• 70 J.R. Jones
    It's a hell of a show, though none of the artists gets more than a single number, and most of Chappelle's comic interludes are half-baked. Funnier and more engaging are his perambulations around the neighborhood.
    • 79 Metascore
    • 70 J.R. Jones
    You know you're in for a hard-core art film when you hear more people raving about its opening shot than the movie itself.
    • 66 Metascore
    • 70 J.R. Jones
    In movies like "Happiness" and "Storytelling," Todd Solondz has staged some pretty horrifying courtships, but the one in this seventh feature is surprisingly gentle.
    • 56 Metascore
    • 70 J.R. Jones
    Lacks the toughness of Eastwood's best work.
    • 49 Metascore
    • 70 J.R. Jones
    The movie develops into a painful story of one generation inflicting its selfish compromises on the next. The three leads are uniformly excellent, and the strong supporting cast includes Mark Duplass and Philip Baker Hall.
    • 73 Metascore
    • 70 J.R. Jones
    The video lapses into self-congratulation near the end, as many of the principals reunite for a 2002 retrospective, but for the most part this is a powerful tale of conscience, betrayal, and forgiveness.
    • 71 Metascore
    • 70 J.R. Jones
    At 92 minutes this could hardly be considered a definitive statement, yet its combination of high drama and carefully articulated principle delivers quite a punch.
    • 53 Metascore
    • 70 J.R. Jones
    I'd hate to guess whether most Americans know, any more than these fictional partygoers, what soldiers go through in Iraq. But if the market for movies about the war is any indication, they don't want to.
    • 88 Metascore
    • 70 J.R. Jones
    A winner of the Cannes film festival's Un Certain Regard prize, this stayed with me, though I wasn't always happy to stay with it; the incessant braying of sheep, camels, and children may send you racing from the theater in search of the nearest martini lounge.
    • 54 Metascore
    • 70 J.R. Jones
    This big-budget western bears a striking resemblance to the recent Tom Cruise vehicle "The Last Samurai," though it's more fun and less pretentious.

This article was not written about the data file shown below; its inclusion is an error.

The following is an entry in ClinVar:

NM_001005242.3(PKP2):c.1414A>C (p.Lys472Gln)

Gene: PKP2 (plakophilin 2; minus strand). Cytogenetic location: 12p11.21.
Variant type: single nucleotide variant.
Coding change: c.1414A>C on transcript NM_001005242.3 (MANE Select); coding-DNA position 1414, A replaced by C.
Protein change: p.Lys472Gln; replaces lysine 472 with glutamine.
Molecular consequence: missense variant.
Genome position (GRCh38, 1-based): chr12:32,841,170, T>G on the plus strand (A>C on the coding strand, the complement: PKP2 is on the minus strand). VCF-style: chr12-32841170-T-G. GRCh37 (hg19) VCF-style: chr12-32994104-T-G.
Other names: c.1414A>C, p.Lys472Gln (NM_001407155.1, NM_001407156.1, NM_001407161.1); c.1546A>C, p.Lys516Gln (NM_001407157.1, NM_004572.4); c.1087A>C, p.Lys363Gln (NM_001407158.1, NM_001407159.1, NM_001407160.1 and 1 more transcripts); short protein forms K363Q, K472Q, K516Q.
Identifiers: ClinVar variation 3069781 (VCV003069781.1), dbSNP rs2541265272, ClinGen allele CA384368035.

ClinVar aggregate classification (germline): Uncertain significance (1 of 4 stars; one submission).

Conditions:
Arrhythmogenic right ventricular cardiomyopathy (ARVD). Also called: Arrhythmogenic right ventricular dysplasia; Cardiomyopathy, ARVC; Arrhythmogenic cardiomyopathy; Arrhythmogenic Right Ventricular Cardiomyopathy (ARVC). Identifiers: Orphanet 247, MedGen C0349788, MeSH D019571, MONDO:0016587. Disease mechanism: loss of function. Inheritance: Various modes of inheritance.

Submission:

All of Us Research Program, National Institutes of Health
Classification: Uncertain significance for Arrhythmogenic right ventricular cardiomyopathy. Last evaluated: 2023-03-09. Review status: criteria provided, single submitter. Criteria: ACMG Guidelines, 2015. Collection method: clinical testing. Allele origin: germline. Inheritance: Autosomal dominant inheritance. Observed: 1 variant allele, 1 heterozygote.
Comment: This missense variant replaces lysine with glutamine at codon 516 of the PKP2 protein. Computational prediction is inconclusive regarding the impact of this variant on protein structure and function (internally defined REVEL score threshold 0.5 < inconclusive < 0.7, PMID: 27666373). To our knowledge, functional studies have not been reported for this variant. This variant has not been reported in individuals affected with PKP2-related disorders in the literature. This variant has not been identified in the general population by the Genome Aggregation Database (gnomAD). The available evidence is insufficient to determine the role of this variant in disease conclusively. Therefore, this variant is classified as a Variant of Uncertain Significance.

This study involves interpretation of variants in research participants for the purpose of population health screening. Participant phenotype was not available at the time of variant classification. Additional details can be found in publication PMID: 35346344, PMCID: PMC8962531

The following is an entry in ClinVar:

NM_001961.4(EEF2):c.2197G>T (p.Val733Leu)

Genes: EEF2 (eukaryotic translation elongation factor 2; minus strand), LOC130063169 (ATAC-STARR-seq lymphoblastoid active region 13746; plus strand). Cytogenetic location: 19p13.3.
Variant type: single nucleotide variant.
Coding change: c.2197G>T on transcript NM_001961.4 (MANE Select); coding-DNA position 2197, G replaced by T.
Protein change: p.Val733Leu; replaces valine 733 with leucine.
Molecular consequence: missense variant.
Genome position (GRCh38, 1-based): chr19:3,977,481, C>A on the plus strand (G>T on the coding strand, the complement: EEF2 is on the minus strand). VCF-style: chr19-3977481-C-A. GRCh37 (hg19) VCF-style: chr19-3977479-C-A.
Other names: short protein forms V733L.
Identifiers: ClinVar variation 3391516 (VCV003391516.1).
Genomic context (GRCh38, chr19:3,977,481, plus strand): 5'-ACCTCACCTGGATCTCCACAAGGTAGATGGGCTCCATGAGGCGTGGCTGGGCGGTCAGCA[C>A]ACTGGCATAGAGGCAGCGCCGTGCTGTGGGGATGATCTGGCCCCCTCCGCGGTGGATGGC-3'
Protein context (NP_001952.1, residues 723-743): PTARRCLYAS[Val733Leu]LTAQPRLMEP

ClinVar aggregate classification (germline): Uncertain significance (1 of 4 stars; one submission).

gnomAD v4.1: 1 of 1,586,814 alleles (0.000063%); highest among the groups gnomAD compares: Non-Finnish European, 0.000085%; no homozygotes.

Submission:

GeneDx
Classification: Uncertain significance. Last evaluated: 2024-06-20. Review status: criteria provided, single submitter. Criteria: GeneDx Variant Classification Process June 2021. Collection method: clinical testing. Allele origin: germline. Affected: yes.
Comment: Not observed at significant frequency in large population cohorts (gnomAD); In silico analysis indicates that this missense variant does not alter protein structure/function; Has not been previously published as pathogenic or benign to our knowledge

• 49 Metascore
    • 70 J.R. Jones
    It provides a more detailed and perhaps more reliable picture of the early movement's motives and practices than anything I've seen in the mainstream media.
    • 51 Metascore
    • 70 J.R. Jones
    The performers are fresh and offbeat, with the diminutive Peter Dinklage (Elf, The Station Agent) especially funny as a gay wedding planner named Benson Hedges.
    • 70 Metascore
    • 70 J.R. Jones
    Contrary to some reports, this is not Jet Li's last action movie--he already has another in postproduction--but it represents his farewell to wushu, the martial-arts tradition that made him an international star.
    • 61 Metascore
    • 70 J.R. Jones
    From "Beavis and Butt-Head" to "King of the Hill" to "Office Space," Mike Judge has become our most dogged examiner of middle-American foolishness; no other comedy filmmaker more skillfully exploits that nagging sense that you’re surrounded by idiots.
    • 60 Metascore
    • 70 J.R. Jones
    In a tale filled with perverse twists of fate, the most perverse may be that Overnight, not "The Boondock Saints," is Troy Duffy's masterpiece.
    • 47 Metascore
    • 70 J.R. Jones
    Thoughtful and complex.
    • 68 Metascore
    • 70 J.R. Jones
    Despite Jarecki's varied success in bringing these six people's stories to life, their stories personalize our current geopolitical predicament and remind us that in a democracy no one can shrug off responsibility for the war.
    • 73 Metascore
    • 70 J.R. Jones
    The result is flawed but frequently haunting.
    • 70 Metascore
    • 70 J.R. Jones
    As in "Amores perros," Iñarritu and Arriaga slice and dice the chronology, which helps distract from the warmed-over story elements and focus attention on the superior performances.
    • 74 Metascore
    • 70 J.R. Jones
    Carion might have found a more artful way to dramatize the case's geopolitical impact, but this is still pretty interesting stuff.